Coffee: The Key to a Healthy Life

Morning after a sleepless night, a business meeting, evening gatherings with friends — in these situations, one can’t do without a cup of aromatic espresso, Americano with milk, or coconut milk cappuccino. Caffeine not only lifts the mood and invigorates but also improves health.

Debates about whether coffee is beneficial or not persist to this day, but the arguments in favor of coffee are stronger now than ever. Studies show that from your favorite morning drink, you can get more than you thought: coffee is full of substances that protect you from diseases more common among women, including Alzheimer’s disease and heart disease. Hopkins Medicine writes about this.

Caffeine is the first thing that comes to mind when you think of coffee. But coffee also contains antioxidants and other active substances that can reduce inflammation and protect against diseases, say nutrition experts from the Johns Hopkins University School of Medicine. This drink gives you a lot of benefits, besides increasing energy. Here’s how coffee can affect your health.

Increase in Life Expectancy

Recent studies have shown that coffee lovers are less likely to die from certain diseases that are the leading causes of death among women: ischemic heart disease, stroke, diabetes, and kidney diseases. This means that regular consumption of coffee may be the key to a long and healthy life.

Better Glucose Metabolism

This theory underlies studies showing that people who drink more coffee are less likely to develop type 2 diabetes. This is because caffeine helps the body metabolize glucose more efficiently, which can reduce the risk of developing diabetes.

Reduced Risk of Heart Failure

By consuming just a few cups of coffee a day, you can reduce the risk of heart failure and help your heart pump enough blood. This is especially important for those who are prone to heart problems or want to prevent them.

Lower Chance of Parkinson’s Disease

Caffeine not only reduces the risk of developing Parkinson’s disease but can also help people with this condition better control their movements. This means that coffee can be not only a preventive measure but also a help in managing the symptoms of this neurodegenerative disease.

Improved Liver Health

Both regular and decaffeinated coffee have a protective effect on your liver. Studies show that coffee lovers are more likely to have liver enzyme levels within the healthy range compared to people who do not drink coffee. This means that coffee can help maintain liver health and prevent the development of various liver diseases.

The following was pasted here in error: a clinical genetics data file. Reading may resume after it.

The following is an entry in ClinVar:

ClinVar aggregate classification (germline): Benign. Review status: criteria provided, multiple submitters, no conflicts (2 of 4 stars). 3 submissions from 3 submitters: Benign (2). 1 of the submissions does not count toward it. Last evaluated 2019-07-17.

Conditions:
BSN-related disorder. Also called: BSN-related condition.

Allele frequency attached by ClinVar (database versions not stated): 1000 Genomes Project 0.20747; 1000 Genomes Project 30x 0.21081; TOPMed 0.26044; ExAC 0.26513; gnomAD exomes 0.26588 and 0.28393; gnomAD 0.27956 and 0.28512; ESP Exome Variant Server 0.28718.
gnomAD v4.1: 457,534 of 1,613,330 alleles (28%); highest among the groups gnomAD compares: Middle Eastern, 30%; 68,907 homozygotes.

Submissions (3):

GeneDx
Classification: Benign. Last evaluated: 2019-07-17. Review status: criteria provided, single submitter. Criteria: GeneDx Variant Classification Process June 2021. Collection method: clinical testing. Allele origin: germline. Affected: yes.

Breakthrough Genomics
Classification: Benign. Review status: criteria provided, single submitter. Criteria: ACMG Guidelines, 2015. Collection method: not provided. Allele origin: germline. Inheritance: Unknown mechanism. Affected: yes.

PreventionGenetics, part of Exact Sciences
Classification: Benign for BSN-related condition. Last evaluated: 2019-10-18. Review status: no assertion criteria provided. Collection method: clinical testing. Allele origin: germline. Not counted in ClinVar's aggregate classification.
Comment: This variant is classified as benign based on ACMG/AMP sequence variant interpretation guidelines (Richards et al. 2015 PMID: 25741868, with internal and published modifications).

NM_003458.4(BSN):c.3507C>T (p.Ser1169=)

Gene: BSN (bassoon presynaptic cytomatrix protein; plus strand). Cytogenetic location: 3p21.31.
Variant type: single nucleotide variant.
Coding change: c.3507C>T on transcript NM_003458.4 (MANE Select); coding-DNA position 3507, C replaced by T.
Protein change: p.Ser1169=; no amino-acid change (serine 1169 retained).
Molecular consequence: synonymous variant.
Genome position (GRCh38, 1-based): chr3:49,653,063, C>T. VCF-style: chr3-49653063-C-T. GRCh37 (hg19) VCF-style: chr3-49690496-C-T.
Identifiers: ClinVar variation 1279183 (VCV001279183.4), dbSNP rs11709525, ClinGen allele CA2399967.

Strong DNA

Dark roast coffee reduces breaks in DNA strands that occur naturally but can lead to cancer or tumors if your cells don’t repair them. This means that regular consumption of coffee can help prevent the development of cancer and other dangerous diseases.

Lower Risk of Colorectal Cancer

One in 23 women develops colorectal cancer. But researchers have found that those who drink coffee — decaffeinated or regular — have a 26% lower chance of developing colorectal cancer. This means that coffee can be an important factor in preventing this type of cancer.

Reduced Risk of Alzheimer’s Disease

Patients with Alzheimer’s disease are mostly women, but caffeine can provide protection against the development of this condition. In fact, researchers have found that women aged 65 and older who drank two to three cups of coffee a day were overall less likely to develop dementia. This means that coffee can be a key to preserving cognitive function and slowing down brain aging.

Lower Chance of Stroke

For women, consuming at least one cup of coffee a day is associated with a reduced risk of stroke, which is the fourth most significant cause of death among women. This means that coffee can be an important factor in stroke prevention and protecting your brain from damage.

However, excessive consumption of caffeinated coffee can cause nervousness and provoke:

  • Rapid heartbeat
  • Increased blood pressure
  • Anxiety
  • Sleeping problems

According to dietary recommendations, it is safe for most women to drink from three to five cups of coffee a day with a maximum dose of 400 milligrams of caffeine.

But if you are pregnant or breastfeeding, the rules are different. Before adding caffeine to your diet, consult your gynecologist.

Previously, Focus wrote about how to make delicious coffee at home without spoiling its taste.

This material is purely informational and does not contain advice that may affect your health. If you have any problems, consult a specialist.

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